What do you do if you dislike one or more of your work colleagues? You can’t choose your family and unless you’re the boss or in charge of recruitment, you don’t get to choose the people you work with either. It can be a difficult situation, particularly given the amount of time you spend at work, so it’s important to develop a strategy. Here are a few tips about how to go about it.
Define your dislike
This might seem a little extreme but how about trying to define why you dislike a person so much? Make a list of the reasons why you dislike them, putting it all down on paper might help to break some barriers down, especially if the reasons are a little trivial. If there are good reasons, then work to separate the hard facts from your interpretation. From there some of the following tips might be relevant.
If the problem has been wholly engineered by a work situation a direct conversation, a direct conversation may provide the solution. There is a four point formula for this kind of interaction –
- Begin by explaining what it is you think hasn’t worked and invite a reply.
- Explain your take on the situation, accepting that you have only one side of the story
- Try to offer some solutions if it is an on-going issue or ways that you can try and work better together in the future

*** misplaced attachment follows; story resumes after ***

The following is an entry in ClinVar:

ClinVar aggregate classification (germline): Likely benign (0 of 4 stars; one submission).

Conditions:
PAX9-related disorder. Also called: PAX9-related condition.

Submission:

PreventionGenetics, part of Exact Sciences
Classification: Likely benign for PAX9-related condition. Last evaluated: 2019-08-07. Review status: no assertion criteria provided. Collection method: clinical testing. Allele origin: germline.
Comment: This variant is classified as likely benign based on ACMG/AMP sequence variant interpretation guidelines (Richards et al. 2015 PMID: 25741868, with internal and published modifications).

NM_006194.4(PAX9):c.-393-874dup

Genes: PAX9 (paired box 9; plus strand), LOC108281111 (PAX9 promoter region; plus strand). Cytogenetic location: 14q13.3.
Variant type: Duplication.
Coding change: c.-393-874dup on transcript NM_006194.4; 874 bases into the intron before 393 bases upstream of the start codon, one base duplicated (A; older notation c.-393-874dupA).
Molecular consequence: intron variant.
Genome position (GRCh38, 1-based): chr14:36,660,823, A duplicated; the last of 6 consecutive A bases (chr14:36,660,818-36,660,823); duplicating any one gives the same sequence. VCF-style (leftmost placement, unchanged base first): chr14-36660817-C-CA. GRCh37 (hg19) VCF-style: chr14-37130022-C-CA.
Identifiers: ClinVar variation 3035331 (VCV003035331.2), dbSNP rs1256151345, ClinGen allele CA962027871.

- Listen to the response and invite polite discussion.
If none of this works then the next step is to try and limit the amount of interaction that needs to take place between you. This is obviously easier if it is someone who works in a different office or department. Although not the perfect scenario this does offer an opportunity for you to show your professionalism. The potential pit-falls however are many and you should certainly not descend into gossip or create an atmosphere which ultimately leaves you in complete silence for the duration of the day. These are situations that can easily escalate if not handled correctly.
If the situation continues to worsen, to the point where it begins to affect performance and productivity, both for yourself and your colleagues, then it’s possibly time to take it to your boss. It’s much better if you can present your problem professionally and especially if you can give examples of how you’ve tried to tackle the issue yourself.
Get a new job!
This may sound like a radical solution but maybe it’s the only step left open to you. See it as opportunity rather than a threat and a chance to explore some new options. If that’s how it ends up, maybe Owen Payne could help you with your next move?